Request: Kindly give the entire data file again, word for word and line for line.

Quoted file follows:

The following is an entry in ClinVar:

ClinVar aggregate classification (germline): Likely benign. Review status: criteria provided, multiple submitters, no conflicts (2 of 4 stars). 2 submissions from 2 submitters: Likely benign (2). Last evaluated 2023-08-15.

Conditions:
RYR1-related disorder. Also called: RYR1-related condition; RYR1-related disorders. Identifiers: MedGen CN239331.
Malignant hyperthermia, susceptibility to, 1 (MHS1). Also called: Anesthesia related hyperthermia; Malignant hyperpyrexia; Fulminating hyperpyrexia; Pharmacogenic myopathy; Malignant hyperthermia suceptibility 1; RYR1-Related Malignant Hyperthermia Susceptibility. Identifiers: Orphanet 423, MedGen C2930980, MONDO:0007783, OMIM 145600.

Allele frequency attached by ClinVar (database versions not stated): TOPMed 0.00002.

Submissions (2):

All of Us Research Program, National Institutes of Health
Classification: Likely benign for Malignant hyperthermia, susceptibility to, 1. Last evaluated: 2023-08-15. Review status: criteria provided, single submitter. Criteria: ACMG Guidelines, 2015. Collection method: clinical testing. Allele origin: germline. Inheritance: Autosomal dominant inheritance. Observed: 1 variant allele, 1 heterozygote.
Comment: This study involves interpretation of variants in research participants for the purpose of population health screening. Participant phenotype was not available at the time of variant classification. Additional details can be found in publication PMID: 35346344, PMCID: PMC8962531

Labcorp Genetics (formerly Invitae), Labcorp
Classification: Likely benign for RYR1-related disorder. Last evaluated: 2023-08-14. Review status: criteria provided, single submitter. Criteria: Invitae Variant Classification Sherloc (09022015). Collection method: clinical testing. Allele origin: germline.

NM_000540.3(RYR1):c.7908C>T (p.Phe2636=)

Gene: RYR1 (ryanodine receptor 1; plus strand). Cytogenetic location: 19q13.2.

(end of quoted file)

The following is an entry in ClinVar:

ClinVar aggregate classification (germline): Likely benign. Review status: criteria provided, multiple submitters, no conflicts (2 of 4 stars). 2 submissions from 2 submitters: Likely benign (2). Last evaluated 2023-08-15.

Conditions:
RYR1-related disorder. Also called: RYR1-related condition; RYR1-related disorders. Identifiers: MedGen CN239331.
Malignant hyperthermia, susceptibility to, 1 (MHS1). Also called: Anesthesia related hyperthermia; Malignant hyperpyrexia; Fulminating hyperpyrexia; Pharmacogenic myopathy; Malignant hyperthermia suceptibility 1; RYR1-Related Malignant Hyperthermia Susceptibility. Identifiers: Orphanet 423, MedGen C2930980, MONDO:0007783, OMIM 145600.

Allele frequency attached by ClinVar (database versions not stated): TOPMed 0.00002.

Submissions (2):

All of Us Research Program, National Institutes of Health
Classification: Likely benign for Malignant hyperthermia, susceptibility to, 1. Last evaluated: 2023-08-15. Review status: criteria provided, single submitter. Criteria: ACMG Guidelines, 2015. Collection method: clinical testing. Allele origin: germline. Inheritance: Autosomal dominant inheritance. Observed: 1 variant allele, 1 heterozygote.
Comment: This study involves interpretation of variants in research participants for the purpose of population health screening. Participant phenotype was not available at the time of variant classification. Additional details can be found in publication PMID: 35346344, PMCID: PMC8962531

Labcorp Genetics (formerly Invitae), Labcorp
Classification: Likely benign for RYR1-related disorder. Last evaluated: 2023-08-14. Review status: criteria provided, single submitter. Criteria: Invitae Variant Classification Sherloc (09022015). Collection method: clinical testing. Allele origin: germline.

NM_000540.3(RYR1):c.7908C>T (p.Phe2636=)

Gene: RYR1 (ryanodine receptor 1; plus strand). Cytogenetic location: 19q13.2.